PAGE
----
Once you start putting your food scraps in a separate container from your trash, you can’t go back to filling landfills with what could create topsoil and healthier food. Once you start composting, the amount you throw away decreases yet more — after you presumably started recycling, after you presumably reduced your consumption.
You become more aware of food packaging you can’t compost. I’ve noticed that the less healthy a “food product” is the more packaging it seems to have.
What is composting? Composting is using old scraps like banana peels and corn cobs for fertilizer by letting them decompose. Since plants tend to be made of materials good for other plants to make themselves out of, compost is useful for growing healthier plants. It puts back into the soil some of what you got out of it to eat. Not composting means filling landfills with stuff that could be healthy and using fossil fuels for what compost could do. Composting makes you healthy instead of polluting. Simple enough?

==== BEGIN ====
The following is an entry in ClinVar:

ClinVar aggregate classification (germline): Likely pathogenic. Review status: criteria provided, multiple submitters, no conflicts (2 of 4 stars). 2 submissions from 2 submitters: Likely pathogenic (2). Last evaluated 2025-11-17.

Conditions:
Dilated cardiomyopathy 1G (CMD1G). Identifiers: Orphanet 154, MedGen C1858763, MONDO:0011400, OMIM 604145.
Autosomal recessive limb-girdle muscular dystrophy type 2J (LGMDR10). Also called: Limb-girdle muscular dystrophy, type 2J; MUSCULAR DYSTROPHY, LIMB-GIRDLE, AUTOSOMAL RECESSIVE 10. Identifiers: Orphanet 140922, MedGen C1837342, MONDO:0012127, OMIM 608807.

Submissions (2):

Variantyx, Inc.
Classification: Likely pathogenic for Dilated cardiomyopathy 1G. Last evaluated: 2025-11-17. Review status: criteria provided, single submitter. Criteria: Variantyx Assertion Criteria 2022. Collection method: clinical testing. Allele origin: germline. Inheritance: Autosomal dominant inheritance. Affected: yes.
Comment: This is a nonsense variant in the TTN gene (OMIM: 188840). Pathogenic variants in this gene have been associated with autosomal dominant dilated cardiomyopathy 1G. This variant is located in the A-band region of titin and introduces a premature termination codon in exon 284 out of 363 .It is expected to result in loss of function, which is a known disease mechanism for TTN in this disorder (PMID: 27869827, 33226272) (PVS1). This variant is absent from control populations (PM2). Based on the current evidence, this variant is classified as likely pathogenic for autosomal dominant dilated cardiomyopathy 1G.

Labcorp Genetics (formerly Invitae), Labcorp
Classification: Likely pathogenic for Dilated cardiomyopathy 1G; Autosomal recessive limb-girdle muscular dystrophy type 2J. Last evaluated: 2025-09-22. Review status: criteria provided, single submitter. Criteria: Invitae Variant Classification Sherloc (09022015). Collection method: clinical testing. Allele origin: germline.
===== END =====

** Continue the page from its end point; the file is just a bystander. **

In practice for me, composting means putting scraps in a separate container from trash and recyclables. Once I have enough, I carry them to the people who collect it (see below) and they take it from there. My mom and sister have gardens, so I think they just put their scraps in a pile outside and use it as fertilizer after it decomposes.
(By the way, does everybody know the phrase “reduce, reuse, recycle” is an ordered list? That is, while recycling something pollutes less than putting recyclable material into a landfill or littering, it is less effective than reusing that thing, which, in turn, is less effective than not using the thing in the first place — that is, reducing consumption. Compost reduces consumption of fossil-fuel-based fertilizer and reuses food scraps.)
Anyway, after asking a couple years ago where I could bring my scraps closer than Union Square, I switched to the Abington Square farmer’s market composting station. They only collect on Saturday mornings, but they tell me they’ve at least graduated from pilot program to permanent.
This week the New Yorker posted a short video on composting (click the link to see it if the video doesn’t show up below) in New York City I enjoyed.
If you don’t have a yard to compost in and vegetable garden to compost for, I’m sure if you ask around you’ll find ways to compost.
You’ll be glad you did. Then you can be a leader in garbage too.
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